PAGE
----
IN RE QUESTION NO. 3:
The provisions in the Indian Child Welfare Act [ICWA], 25 U.S.C. §§ 1901 et seq., deal specifically with your third question. In 25 U.S.C. § 1903(1), the ICWA defines 'child custody proceeding' to include 'any action removing an Indian child from its parent . . . but where parental rights have not been terminated.' The ICWA specifically states the term 'child custody proceeding' does not include 'placement based upon an act which, if committed by an adult, would be deemed a crime.' Id. Accordingly, a child found 'delinquent,' as that term is defined in SDCL 26-8-7, would not fall under this definition, while a 'child in need of supervision,' as that term is used in SDCL 26-8-7.1, would fall within the provision of the Act. See, Note, 'The Indian Child Welfare Act of 1978: Provisions and Policy,' 25 S.D. Law Review 98, 101-102; F. Cohen, Handbook of Federal Indian Law, 348 (1982 ed.).
The ICWA continues, stating that 'an Indian tribe shall have jurisdiction exclusive as to any State over any child custody proceeding involving an Indian child who resides or is domiciled within the reservation of such tribe.' 25 U.S.C. § 1911(a). Thus, the following jurisdictional distinctions appear to exist:
1. An Indian tribe has jurisdiction over an Indian child domiciled on the reservation for acts committed on the reservation whether or not his acts would constitute a crime if committed by an adult. This jurisdiction exists whether the child is physically on or off the reservation when the tribe acts.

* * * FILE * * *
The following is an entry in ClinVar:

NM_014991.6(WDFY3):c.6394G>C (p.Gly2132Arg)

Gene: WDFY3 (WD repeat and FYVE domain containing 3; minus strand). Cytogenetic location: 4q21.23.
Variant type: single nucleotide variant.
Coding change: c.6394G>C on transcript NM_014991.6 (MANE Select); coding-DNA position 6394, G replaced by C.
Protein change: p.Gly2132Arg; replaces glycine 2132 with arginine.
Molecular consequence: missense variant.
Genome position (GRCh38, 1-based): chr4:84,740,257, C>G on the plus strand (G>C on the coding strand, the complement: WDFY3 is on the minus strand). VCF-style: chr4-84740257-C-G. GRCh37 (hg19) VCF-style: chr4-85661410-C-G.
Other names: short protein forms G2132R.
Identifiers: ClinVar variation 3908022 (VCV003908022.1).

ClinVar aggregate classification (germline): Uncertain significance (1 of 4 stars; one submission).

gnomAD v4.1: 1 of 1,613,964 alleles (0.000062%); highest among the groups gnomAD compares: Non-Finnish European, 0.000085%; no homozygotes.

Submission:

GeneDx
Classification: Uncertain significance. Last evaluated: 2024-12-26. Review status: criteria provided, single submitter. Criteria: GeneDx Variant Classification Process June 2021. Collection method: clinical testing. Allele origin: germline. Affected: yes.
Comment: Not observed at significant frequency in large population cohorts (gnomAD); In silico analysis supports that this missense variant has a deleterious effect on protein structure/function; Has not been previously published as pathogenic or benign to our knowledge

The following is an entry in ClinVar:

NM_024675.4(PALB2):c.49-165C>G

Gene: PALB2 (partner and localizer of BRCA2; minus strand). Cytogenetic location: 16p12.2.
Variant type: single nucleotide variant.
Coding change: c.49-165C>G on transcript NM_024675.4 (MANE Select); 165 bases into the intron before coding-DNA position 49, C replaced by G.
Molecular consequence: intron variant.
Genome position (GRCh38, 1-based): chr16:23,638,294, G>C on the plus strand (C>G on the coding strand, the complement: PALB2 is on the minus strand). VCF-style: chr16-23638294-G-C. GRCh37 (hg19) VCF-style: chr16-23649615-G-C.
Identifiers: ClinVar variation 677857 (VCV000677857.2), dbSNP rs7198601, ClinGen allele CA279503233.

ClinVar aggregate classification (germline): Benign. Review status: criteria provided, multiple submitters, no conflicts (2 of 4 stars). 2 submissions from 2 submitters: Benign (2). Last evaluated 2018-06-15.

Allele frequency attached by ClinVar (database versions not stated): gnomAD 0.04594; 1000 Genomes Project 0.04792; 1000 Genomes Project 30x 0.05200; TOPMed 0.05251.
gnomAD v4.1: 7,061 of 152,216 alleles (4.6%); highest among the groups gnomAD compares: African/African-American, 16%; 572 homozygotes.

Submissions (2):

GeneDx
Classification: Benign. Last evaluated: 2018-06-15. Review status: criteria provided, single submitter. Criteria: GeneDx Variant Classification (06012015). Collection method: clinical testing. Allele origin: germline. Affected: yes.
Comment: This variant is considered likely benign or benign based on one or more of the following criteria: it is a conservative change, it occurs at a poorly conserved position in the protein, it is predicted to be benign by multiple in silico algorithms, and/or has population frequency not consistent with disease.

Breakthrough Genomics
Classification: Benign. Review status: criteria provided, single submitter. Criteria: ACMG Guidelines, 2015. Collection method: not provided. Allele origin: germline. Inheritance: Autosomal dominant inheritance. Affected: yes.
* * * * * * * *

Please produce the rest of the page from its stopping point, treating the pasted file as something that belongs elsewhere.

2. An Indian tribe has jurisdiction over an Indian child domiciled on the reservation for acts committed by him off the reservation if the act would not constitute a crime if committed by an adult. There is an emergency exception which permits state jurisdiction when children are outside of the reservation in order to prevent physical harm to them. 25 U.S.C. § 1922.
3. The state has jurisdiction of an Indian child whether domiciled on or off the reservation if the child's act was both (a) committed off the reservation and, (b) if the act would be criminal if committed by an adult. This jurisdiction may be exercised only if the child is outside the reservation when the state acts.
*3 Therefore, it is my opinion that the answer to your third questions is NO, the state circuit courts cannot unilaterally accept jurisdiction of an Indian child in need of supervision petition arising from an alleged violation of state law by an Indian child residing on the reservation and committed on the Indian reservation. See, Matter of Guardianship of D.L.L. and C.L.L., 291 N.W.2d 278, 281 (S.D. 1980). ('Even when a tribal member is off the reservation, tribal courts provide the appropriate forum for settlement of disputes over personal and property interests of Indians that arise out of tribal relationships.')
It is possible, however, for state courts to assume this jurisdiction under the provisions of 25 U.S.C. § 1919, which states:
States and Indian tribes are authorized to enter into agreements with each other respecting care and custody of Indian children and jurisdiction over child custody proceedings, including agreements which may provide for orderly transfer of jurisdiction on a case-by-case basis and agreements which provide for concurrent jurisdiction between States and Indian tribes.
It does not appear that the type of agreement set forth in 25 U.S.C. § 1919 can be made in South Dakota by either the Executive Branch or the Judiciary, including individual judges, without a change in the present state law. Regardless, absent such an agreement, the state courts have no jurisdiction over such CHIN proceedings.
Mark V. Meierhenry
1983 S.D. Op. Atty. Gen. 77, 1983 WL 180616 (S.D.A.G.)